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Faculty of Economics

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Coutts, K. and Gudgin, G.

The Macroeconomic Impact of Liberal Economic Policies in the UK

Centre for Business Research Special Reports


Abstract: A sea-change occurred in the early 1980s in the way the UK economy was organised. From then on, until the present day, openness to trade, light-touch regulation of commerce and free competition have been the watchwords, alongside low income tax rates and constraints on trade union action. Most importantly, the removal of a raft of restrictions on banks and building societies, combined with the abolition of controls on the international movement of capital, allowed a huge expansion in household borrowing. These liberalisation measures extended an earlier trend including the bonfire of war-time restrictions, international trade agreements to reduce tariffs, the move to floating exchange rates between 1971 and 1973, and the switch from direct to indirect controls on bank lending in 1971. However, even by the late 1970s the UK economy was still strongly managed by government. Controls were still in place on capital movements, investment, prices and incomes. Trade unions remained powerful and the basic rate of income tax was at 30% with the top rate at 83%. Most lending to households was still undertaken by heavily controlled building societies. Government economic policies prior to the late 1970s still aimed to maintain full employment although the practice had become more difficult to achieve. After 1979 policy switched decisively towards controlling inflation, firstly through monetarism and later by using interest rates to meet inflation targets.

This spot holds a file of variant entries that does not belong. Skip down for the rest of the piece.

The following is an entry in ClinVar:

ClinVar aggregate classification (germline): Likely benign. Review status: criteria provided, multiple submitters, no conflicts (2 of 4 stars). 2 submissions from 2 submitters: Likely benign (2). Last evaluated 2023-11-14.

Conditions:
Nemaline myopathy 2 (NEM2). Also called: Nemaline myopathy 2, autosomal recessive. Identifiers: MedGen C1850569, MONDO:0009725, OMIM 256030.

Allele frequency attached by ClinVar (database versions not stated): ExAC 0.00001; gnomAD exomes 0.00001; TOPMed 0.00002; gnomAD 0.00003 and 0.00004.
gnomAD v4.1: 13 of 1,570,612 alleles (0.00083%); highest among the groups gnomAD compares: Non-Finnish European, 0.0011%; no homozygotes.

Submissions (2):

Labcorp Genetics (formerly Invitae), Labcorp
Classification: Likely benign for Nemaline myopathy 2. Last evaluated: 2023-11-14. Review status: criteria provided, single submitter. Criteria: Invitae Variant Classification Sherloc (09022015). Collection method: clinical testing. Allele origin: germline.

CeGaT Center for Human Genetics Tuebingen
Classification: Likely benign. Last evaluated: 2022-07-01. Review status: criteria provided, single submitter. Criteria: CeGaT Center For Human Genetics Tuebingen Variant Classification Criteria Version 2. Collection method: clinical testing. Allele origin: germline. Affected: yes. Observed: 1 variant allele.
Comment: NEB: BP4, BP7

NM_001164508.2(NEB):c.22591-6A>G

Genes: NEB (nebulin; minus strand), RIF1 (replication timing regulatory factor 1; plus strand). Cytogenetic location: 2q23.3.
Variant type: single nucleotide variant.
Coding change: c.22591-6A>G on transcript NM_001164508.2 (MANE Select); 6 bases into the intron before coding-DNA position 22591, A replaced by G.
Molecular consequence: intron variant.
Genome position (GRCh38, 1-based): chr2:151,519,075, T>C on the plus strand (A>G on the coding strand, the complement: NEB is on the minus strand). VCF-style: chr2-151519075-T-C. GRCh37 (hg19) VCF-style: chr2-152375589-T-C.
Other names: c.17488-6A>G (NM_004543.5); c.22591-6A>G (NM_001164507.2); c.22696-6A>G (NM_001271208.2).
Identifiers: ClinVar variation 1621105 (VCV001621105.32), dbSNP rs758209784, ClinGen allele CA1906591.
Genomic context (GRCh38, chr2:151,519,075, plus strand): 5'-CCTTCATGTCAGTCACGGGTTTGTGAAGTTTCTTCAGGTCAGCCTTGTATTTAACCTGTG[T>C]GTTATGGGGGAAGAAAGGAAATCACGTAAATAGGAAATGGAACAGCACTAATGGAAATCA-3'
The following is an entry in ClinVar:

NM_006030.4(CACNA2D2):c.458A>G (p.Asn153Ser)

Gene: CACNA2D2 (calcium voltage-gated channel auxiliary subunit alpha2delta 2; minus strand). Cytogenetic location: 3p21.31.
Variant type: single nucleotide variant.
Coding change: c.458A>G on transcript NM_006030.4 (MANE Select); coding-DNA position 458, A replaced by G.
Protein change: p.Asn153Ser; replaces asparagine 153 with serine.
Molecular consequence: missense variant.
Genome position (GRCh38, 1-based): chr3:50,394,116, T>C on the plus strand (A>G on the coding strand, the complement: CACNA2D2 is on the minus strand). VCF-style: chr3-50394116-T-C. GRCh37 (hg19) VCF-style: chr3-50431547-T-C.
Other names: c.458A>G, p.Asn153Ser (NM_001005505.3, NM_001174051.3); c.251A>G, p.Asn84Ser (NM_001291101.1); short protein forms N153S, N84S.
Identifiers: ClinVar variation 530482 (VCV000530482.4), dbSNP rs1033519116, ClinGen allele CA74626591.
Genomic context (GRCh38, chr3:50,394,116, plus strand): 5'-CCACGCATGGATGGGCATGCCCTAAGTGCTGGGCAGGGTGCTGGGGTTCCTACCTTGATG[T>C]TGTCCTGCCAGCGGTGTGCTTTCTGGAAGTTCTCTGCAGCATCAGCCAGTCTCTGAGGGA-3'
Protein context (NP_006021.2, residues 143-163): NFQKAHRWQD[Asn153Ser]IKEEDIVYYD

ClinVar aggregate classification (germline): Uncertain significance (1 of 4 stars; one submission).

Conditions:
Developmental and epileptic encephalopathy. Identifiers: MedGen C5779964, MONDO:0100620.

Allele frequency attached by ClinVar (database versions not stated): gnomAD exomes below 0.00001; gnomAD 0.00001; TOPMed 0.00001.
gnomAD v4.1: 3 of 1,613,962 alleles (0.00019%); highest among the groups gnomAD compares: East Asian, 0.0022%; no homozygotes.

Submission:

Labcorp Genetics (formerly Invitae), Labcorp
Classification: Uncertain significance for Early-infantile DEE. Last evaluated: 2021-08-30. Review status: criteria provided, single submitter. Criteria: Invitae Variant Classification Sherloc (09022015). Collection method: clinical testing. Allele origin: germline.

Author links: Ken Coutts  

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